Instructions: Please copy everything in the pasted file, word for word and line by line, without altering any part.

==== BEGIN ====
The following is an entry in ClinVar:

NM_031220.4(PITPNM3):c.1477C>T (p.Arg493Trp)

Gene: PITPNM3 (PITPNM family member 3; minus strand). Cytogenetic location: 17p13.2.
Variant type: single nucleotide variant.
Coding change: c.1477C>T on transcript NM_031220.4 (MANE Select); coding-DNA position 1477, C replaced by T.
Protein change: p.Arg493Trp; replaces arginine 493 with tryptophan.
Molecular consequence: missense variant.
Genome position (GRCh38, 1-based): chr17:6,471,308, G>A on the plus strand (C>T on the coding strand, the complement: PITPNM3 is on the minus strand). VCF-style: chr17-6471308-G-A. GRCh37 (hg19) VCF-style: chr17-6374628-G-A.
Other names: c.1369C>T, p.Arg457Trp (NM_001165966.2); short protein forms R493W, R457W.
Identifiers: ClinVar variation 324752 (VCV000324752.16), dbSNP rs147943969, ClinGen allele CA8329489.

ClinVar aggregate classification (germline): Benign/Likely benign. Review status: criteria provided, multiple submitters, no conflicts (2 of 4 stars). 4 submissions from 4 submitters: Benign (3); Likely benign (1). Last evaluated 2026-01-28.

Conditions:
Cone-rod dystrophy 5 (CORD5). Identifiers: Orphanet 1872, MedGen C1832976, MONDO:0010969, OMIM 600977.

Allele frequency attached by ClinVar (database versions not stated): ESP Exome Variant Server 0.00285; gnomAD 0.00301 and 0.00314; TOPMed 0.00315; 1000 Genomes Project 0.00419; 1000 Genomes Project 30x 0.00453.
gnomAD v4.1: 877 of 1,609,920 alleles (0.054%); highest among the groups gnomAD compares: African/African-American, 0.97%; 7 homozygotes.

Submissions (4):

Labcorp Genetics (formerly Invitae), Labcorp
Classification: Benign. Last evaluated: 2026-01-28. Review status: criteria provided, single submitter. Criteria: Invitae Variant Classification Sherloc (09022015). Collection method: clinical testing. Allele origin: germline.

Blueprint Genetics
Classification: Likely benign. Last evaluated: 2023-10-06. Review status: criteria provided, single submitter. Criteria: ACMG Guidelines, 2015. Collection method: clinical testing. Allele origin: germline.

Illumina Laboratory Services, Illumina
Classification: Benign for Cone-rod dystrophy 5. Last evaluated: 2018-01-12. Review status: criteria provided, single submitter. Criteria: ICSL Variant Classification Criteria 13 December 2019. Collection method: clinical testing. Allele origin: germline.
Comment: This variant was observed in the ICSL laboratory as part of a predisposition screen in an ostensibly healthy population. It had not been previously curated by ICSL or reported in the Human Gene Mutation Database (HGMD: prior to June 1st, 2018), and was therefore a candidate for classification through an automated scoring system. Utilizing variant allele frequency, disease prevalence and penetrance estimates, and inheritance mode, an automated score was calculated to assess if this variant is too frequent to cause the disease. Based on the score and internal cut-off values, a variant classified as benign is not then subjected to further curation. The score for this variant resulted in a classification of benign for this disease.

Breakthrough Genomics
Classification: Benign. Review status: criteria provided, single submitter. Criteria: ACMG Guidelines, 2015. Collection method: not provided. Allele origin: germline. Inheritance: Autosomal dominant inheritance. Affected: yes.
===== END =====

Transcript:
The following is an entry in ClinVar:

NM_031220.4(PITPNM3):c.1477C>T (p.Arg493Trp)

Gene: PITPNM3 (PITPNM family member 3; minus strand). Cytogenetic location: 17p13.2.
Variant type: single nucleotide variant.
Coding change: c.1477C>T on transcript NM_031220.4 (MANE Select); coding-DNA position 1477, C replaced by T.
Protein change: p.Arg493Trp; replaces arginine 493 with tryptophan.
Molecular consequence: missense variant.
Genome position (GRCh38, 1-based): chr17:6,471,308, G>A on the plus strand (C>T on the coding strand, the complement: PITPNM3 is on the minus strand). VCF-style: chr17-6471308-G-A. GRCh37 (hg19) VCF-style: chr17-6374628-G-A.
Other names: c.1369C>T, p.Arg457Trp (NM_001165966.2); short protein forms R493W, R457W.
Identifiers: ClinVar variation 324752 (VCV000324752.16), dbSNP rs147943969, ClinGen allele CA8329489.

ClinVar aggregate classification (germline): Benign/Likely benign. Review status: criteria provided, multiple submitters, no conflicts (2 of 4 stars). 4 submissions from 4 submitters: Benign (3); Likely benign (1). Last evaluated 2026-01-28.

Conditions:
Cone-rod dystrophy 5 (CORD5). Identifiers: Orphanet 1872, MedGen C1832976, MONDO:0010969, OMIM 600977.

Allele frequency attached by ClinVar (database versions not stated): ESP Exome Variant Server 0.00285; gnomAD 0.00301 and 0.00314; TOPMed 0.00315; 1000 Genomes Project 0.00419; 1000 Genomes Project 30x 0.00453.
gnomAD v4.1: 877 of 1,609,920 alleles (0.054%); highest among the groups gnomAD compares: African/African-American, 0.97%; 7 homozygotes.

Submissions (4):

Labcorp Genetics (formerly Invitae), Labcorp
Classification: Benign. Last evaluated: 2026-01-28. Review status: criteria provided, single submitter. Criteria: Invitae Variant Classification Sherloc (09022015). Collection method: clinical testing. Allele origin: germline.

Blueprint Genetics
Classification: Likely benign. Last evaluated: 2023-10-06. Review status: criteria provided, single submitter. Criteria: ACMG Guidelines, 2015. Collection method: clinical testing. Allele origin: germline.

Illumina Laboratory Services, Illumina
Classification: Benign for Cone-rod dystrophy 5. Last evaluated: 2018-01-12. Review status: criteria provided, single submitter. Criteria: ICSL Variant Classification Criteria 13 December 2019. Collection method: clinical testing. Allele origin: germline.
Comment: This variant was observed in the ICSL laboratory as part of a predisposition screen in an ostensibly healthy population. It had not been previously curated by ICSL or reported in the Human Gene Mutation Database (HGMD: prior to June 1st, 2018), and was therefore a candidate for classification through an automated scoring system. Utilizing variant allele frequency, disease prevalence and penetrance estimates, and inheritance mode, an automated score was calculated to assess if this variant is too frequent to cause the disease. Based on the score and internal cut-off values, a variant classified as benign is not then subjected to further curation. The score for this variant resulted in a classification of benign for this disease.

Breakthrough Genomics
Classification: Benign. Review status: criteria provided, single submitter. Criteria: ACMG Guidelines, 2015. Collection method: not provided. Allele origin: germline. Inheritance: Autosomal dominant inheritance. Affected: yes.